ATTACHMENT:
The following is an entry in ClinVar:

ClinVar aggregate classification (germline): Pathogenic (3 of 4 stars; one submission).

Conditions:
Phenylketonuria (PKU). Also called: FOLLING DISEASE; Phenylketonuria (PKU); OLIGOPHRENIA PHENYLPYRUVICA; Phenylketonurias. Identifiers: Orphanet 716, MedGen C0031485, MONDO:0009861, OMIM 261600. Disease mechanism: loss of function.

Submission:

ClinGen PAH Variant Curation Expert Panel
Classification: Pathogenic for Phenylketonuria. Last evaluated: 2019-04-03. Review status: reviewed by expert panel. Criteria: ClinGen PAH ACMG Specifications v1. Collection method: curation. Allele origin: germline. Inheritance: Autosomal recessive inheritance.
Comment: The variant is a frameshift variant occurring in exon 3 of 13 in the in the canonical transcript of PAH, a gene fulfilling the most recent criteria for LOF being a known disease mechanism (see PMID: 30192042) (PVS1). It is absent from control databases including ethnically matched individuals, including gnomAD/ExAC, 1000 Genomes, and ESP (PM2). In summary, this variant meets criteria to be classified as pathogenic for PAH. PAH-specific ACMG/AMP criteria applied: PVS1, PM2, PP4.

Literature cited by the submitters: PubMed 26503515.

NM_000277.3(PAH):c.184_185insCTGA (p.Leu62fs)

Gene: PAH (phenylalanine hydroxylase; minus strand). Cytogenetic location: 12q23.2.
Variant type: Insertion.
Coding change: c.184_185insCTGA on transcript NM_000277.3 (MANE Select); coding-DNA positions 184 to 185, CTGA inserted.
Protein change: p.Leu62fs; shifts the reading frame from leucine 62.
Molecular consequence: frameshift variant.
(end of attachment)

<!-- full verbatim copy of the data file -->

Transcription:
The following is an entry in ClinVar:

ClinVar aggregate classification (germline): Pathogenic (3 of 4 stars; one submission).

Conditions:
Phenylketonuria (PKU). Also called: FOLLING DISEASE; Phenylketonuria (PKU); OLIGOPHRENIA PHENYLPYRUVICA; Phenylketonurias. Identifiers: Orphanet 716, MedGen C0031485, MONDO:0009861, OMIM 261600. Disease mechanism: loss of function.

Submission:

ClinGen PAH Variant Curation Expert Panel
Classification: Pathogenic for Phenylketonuria. Last evaluated: 2019-04-03. Review status: reviewed by expert panel. Criteria: ClinGen PAH ACMG Specifications v1. Collection method: curation. Allele origin: germline. Inheritance: Autosomal recessive inheritance.
Comment: The variant is a frameshift variant occurring in exon 3 of 13 in the in the canonical transcript of PAH, a gene fulfilling the most recent criteria for LOF being a known disease mechanism (see PMID: 30192042) (PVS1). It is absent from control databases including ethnically matched individuals, including gnomAD/ExAC, 1000 Genomes, and ESP (PM2). In summary, this variant meets criteria to be classified as pathogenic for PAH. PAH-specific ACMG/AMP criteria applied: PVS1, PM2, PP4.

Literature cited by the submitters: PubMed 26503515.

NM_000277.3(PAH):c.184_185insCTGA (p.Leu62fs)

Gene: PAH (phenylalanine hydroxylase; minus strand). Cytogenetic location: 12q23.2.
Variant type: Insertion.
Coding change: c.184_185insCTGA on transcript NM_000277.3 (MANE Select); coding-DNA positions 184 to 185, CTGA inserted.
Protein change: p.Leu62fs; shifts the reading frame from leucine 62.
Molecular consequence: frameshift variant.